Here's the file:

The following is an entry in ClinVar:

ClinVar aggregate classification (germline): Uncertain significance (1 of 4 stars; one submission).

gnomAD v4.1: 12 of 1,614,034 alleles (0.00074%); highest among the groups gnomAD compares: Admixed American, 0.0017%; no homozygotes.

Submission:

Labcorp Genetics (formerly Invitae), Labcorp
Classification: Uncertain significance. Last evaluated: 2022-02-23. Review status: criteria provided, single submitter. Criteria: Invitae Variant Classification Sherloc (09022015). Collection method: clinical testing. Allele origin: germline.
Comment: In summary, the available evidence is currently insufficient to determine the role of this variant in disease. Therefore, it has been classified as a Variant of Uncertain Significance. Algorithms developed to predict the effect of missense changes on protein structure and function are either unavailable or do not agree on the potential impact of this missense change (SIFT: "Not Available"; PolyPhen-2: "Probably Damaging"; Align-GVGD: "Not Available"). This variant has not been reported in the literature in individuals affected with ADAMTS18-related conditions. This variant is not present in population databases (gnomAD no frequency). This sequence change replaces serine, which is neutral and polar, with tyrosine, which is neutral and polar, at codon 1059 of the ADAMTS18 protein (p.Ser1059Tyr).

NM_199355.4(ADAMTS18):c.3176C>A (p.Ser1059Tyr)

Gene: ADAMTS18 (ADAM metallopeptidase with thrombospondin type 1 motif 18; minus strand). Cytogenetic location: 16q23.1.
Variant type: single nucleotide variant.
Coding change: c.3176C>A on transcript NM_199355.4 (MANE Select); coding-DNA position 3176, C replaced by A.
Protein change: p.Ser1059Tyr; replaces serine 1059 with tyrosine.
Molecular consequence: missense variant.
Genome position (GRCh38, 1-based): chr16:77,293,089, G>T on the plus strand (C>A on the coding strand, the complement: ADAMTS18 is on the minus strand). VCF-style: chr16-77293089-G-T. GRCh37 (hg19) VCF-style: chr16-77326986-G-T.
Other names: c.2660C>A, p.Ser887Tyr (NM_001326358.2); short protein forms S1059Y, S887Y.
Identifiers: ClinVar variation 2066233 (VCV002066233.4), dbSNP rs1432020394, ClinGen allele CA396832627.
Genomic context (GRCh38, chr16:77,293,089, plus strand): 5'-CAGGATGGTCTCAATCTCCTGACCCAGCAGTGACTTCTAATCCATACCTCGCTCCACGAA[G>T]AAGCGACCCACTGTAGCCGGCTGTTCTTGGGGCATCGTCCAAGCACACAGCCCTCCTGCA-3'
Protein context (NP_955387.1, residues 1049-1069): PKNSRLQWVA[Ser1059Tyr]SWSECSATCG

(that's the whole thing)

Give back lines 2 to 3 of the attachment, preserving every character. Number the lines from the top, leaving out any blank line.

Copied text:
ClinVar aggregate classification (germline): Uncertain significance (1 of 4 stars; one submission).

gnomAD v4.1: 12 of 1,614,034 alleles (0.00074%); highest among the groups gnomAD compares: Admixed American, 0.0017%; no homozygotes.